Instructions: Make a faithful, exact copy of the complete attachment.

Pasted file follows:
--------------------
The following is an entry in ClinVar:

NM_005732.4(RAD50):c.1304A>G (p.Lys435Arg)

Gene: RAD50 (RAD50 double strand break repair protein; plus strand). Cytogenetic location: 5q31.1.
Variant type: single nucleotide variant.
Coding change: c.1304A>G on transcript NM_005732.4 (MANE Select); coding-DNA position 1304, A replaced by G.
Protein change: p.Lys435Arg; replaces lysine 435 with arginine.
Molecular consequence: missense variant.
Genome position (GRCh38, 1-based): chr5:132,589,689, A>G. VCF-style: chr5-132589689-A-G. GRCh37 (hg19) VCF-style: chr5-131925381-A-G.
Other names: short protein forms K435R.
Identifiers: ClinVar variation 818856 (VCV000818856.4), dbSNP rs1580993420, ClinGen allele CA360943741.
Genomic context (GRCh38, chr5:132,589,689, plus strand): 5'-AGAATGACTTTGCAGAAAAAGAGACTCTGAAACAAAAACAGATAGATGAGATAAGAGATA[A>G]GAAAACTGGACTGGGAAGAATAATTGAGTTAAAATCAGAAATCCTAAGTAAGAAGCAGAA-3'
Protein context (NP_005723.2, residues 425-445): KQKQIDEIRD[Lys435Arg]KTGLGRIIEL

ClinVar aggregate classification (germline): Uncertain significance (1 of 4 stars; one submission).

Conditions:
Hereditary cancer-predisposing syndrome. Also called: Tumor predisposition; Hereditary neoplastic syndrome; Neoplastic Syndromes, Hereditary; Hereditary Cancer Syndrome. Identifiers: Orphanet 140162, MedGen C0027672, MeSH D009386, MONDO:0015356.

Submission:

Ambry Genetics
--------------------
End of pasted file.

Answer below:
The following is an entry in ClinVar:

NM_005732.4(RAD50):c.1304A>G (p.Lys435Arg)

Gene: RAD50 (RAD50 double strand break repair protein; plus strand). Cytogenetic location: 5q31.1.
Variant type: single nucleotide variant.
Coding change: c.1304A>G on transcript NM_005732.4 (MANE Select); coding-DNA position 1304, A replaced by G.
Protein change: p.Lys435Arg; replaces lysine 435 with arginine.
Molecular consequence: missense variant.
Genome position (GRCh38, 1-based): chr5:132,589,689, A>G. VCF-style: chr5-132589689-A-G. GRCh37 (hg19) VCF-style: chr5-131925381-A-G.
Other names: short protein forms K435R.
Identifiers: ClinVar variation 818856 (VCV000818856.4), dbSNP rs1580993420, ClinGen allele CA360943741.
Genomic context (GRCh38, chr5:132,589,689, plus strand): 5'-AGAATGACTTTGCAGAAAAAGAGACTCTGAAACAAAAACAGATAGATGAGATAAGAGATA[A>G]GAAAACTGGACTGGGAAGAATAATTGAGTTAAAATCAGAAATCCTAAGTAAGAAGCAGAA-3'
Protein context (NP_005723.2, residues 425-445): KQKQIDEIRD[Lys435Arg]KTGLGRIIEL

ClinVar aggregate classification (germline): Uncertain significance (1 of 4 stars; one submission).

Conditions:
Hereditary cancer-predisposing syndrome. Also called: Tumor predisposition; Hereditary neoplastic syndrome; Neoplastic Syndromes, Hereditary; Hereditary Cancer Syndrome. Identifiers: Orphanet 140162, MedGen C0027672, MeSH D009386, MONDO:0015356.

Submission:

Ambry Genetics